| The adolescent minds that engage in "exploits" wouldn't know COBOL if
| a printout fell out a window and onto their heads.  
I would have thought we were beyond this kind of ignorance by now.

Sure, there are still script kiddies out there.  But these days the
attackers are sophisticated, educated, have a well developed community
that exchanges information - and they're in it for the money, not for
the kicks.

With COBOL handling so much of the world's finance, someone is bound
to look at it for vulnerabilities.

|                                                     I'm sure you can
| write COBOL programs that crash, but it must be hard to make them take
| control of the operating system.  COBOL programs are heavy into unit
| record equipment (cards, line printers), tape files, disk files,
| sorts, merges, report writing -- all the stuff that came down to
| 1959-model mainframes from tabulating equipment.  They don't do
| Internet.  What they could do and have done is incorporate malicious
| code that exploits rounding error such that many fractional pennies
| end up in a conniving programmer's bank account.
COBOL programs were written in an era when deliberate attack wasn't on
anyone's radar.  "Defensive programming" meant surviving random bugs -
and was often omitted because there was insufficient memory, and the
CPU was too slow, to get the actual work done otherwise.

COBOL, at least as it existed when I last looked at it (but didn't
actually program in it) many years ago, did indeed have no pointers, no
dynamic memory allocation, no stack-allocated variables.  So most of the
attacks characteristic of *C* programs were impossible in COBOL.

But consider:  We've had a large number of attacks against programs that
read known file formats and fail to check that the input is actually
properly formatted.  Just about every video, audio and compression
format has been attacked this way at least once.  Well, COBOL programs
worked with files of known formats.  In fact, the format was rigidly
specified within the program itself.  What if one of those programs
were fed a file that's been deliberately modified to trigger a bug?
I wouldn't place any particularly big bets on the code actually
checking that the files handed to it really conform to their alleged
specifications.  No one would have seen the point in doing so, since
the files were assumed to be *inside* of the security perimeter.  In
fact, it's only in the last couple of years that we've had to admit
that in the age of the Internet, *all* programs that read files must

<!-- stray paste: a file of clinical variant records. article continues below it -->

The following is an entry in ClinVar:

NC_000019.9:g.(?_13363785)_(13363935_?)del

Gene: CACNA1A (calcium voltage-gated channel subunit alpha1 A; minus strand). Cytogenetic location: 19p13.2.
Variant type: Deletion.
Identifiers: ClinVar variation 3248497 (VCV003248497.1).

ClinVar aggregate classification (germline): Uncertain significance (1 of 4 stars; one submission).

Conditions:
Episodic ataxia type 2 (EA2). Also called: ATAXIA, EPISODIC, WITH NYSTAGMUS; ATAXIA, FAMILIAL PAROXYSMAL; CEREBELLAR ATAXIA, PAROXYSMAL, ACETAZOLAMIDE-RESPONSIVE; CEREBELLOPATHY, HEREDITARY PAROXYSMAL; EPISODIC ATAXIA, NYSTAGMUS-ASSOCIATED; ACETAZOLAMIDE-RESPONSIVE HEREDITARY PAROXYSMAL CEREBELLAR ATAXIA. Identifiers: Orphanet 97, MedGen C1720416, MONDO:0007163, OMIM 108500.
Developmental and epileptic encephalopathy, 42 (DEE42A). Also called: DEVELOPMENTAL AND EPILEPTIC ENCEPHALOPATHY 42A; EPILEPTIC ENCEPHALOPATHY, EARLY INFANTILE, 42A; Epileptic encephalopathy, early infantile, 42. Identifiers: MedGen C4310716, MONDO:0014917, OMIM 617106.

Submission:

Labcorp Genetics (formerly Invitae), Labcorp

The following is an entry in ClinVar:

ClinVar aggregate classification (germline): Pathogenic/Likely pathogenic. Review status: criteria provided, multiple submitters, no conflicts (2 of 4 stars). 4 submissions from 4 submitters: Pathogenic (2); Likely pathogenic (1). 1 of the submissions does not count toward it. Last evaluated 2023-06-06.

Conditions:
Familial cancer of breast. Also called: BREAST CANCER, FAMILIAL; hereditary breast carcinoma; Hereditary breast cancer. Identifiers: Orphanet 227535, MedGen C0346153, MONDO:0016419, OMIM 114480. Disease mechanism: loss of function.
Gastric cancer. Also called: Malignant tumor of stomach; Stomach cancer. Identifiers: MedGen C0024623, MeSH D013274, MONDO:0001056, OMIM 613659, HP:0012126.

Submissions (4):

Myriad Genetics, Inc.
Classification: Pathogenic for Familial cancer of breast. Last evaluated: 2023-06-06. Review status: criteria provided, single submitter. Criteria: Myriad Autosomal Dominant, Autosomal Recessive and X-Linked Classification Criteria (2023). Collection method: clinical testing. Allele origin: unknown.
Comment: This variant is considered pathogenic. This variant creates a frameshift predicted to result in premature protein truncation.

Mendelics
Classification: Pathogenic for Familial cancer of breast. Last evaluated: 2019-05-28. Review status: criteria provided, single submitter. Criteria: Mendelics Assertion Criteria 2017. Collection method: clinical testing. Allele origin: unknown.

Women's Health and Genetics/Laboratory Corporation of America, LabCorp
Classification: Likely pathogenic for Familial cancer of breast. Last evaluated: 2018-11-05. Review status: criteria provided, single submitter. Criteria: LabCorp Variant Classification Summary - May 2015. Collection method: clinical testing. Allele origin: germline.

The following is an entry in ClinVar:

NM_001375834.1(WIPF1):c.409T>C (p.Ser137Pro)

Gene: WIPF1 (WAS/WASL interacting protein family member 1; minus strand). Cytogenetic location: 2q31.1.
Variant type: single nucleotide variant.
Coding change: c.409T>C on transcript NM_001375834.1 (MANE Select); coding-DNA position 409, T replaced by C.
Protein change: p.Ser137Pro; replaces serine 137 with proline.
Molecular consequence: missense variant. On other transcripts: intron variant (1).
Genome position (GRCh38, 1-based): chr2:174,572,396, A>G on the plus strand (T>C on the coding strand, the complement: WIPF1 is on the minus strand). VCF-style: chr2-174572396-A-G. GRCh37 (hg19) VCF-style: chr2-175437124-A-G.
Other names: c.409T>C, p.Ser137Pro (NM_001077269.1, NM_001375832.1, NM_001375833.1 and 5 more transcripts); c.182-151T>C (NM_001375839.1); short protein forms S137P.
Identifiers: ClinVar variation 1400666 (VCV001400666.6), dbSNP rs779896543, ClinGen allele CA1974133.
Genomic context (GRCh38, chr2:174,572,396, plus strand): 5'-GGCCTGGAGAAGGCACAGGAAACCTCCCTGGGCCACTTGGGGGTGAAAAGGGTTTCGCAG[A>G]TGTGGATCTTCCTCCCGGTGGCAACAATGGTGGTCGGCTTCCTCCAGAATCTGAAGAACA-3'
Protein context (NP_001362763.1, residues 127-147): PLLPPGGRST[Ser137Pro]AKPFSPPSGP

carefully validate them - the old idea that "the worst that can happen
is that some CLI program crashes on the bad data" just won't do any

FORTRAN in the same era rarely did array bounds checking.  At best,
a FORTRAN compiler might have a bounds-checking option that you could
use during debugging, but it's not likely it would have been used in
production code.  In fact, at least one site I know of made a custom
modification to the linker so that it would act as if there was always
an array (well, really a common block containing an array) at location
0.  By referencing this array, you could access any memory location.
This was considered a feature, not a bug.

I remember debugging some very interesting failures due to out-of-bounds
array indices in FORTRAN code.

COBOL, as I recall it, wasn't big on arrays as such, and I have no idea
if it bounds-checked what array references it had; but I wouldn't want
to put big bets on it.

Of course, COBOL got an SQL sublanguage many years ago.  In those days,
the notion of an SQL injection attack made no sense - the way the
programs were run gave an attacker no opportunity to inject anything.
Put the same COBOL program as the back end of some Web application
and, who knows, maybe you've just opened yourself up to just an

I remember receiving electric bills with an 80-column punch card that
you returned with your check.  Your account number was punched into
the card.  I believe the way this was used was that someone took the
card, fed it into a card punch machine, and keyed in the amount on
your check.  The cards would then be read into a program to update
the accounts.

Most of these things ran on OS/360.  I always joked about taking the
punch card and replacing the first couple of columns with "//EOD"
(or something very much like that):  The marker for the end of a
deck of data in standard OS/360 JCL.  The result would be that my
card, all cards after it, would end up being discarded in the update
run.  (There were ways to make that much harder - you could chose the
form of the terminator arbitrarily - but in an innocent age, that was
commonly not done.)  Looking at this with today's nastier eyes, with a
little cooperation from others, it would be possible to slip in cards
containing other JCL commands.  Should they be encountered *after* the
//EOD, they could manipulate files, run programs - do all kinds of nasty
stuff.  "JCL injection attack", circa the early 1970's....

This stuff was (a) secure in its limited, controlled environment;
(b) probably not nearly as secure as people believed, because it really
wasn't subjected to the attack techniques we've learned in the last 50
                                                        -- Jerry
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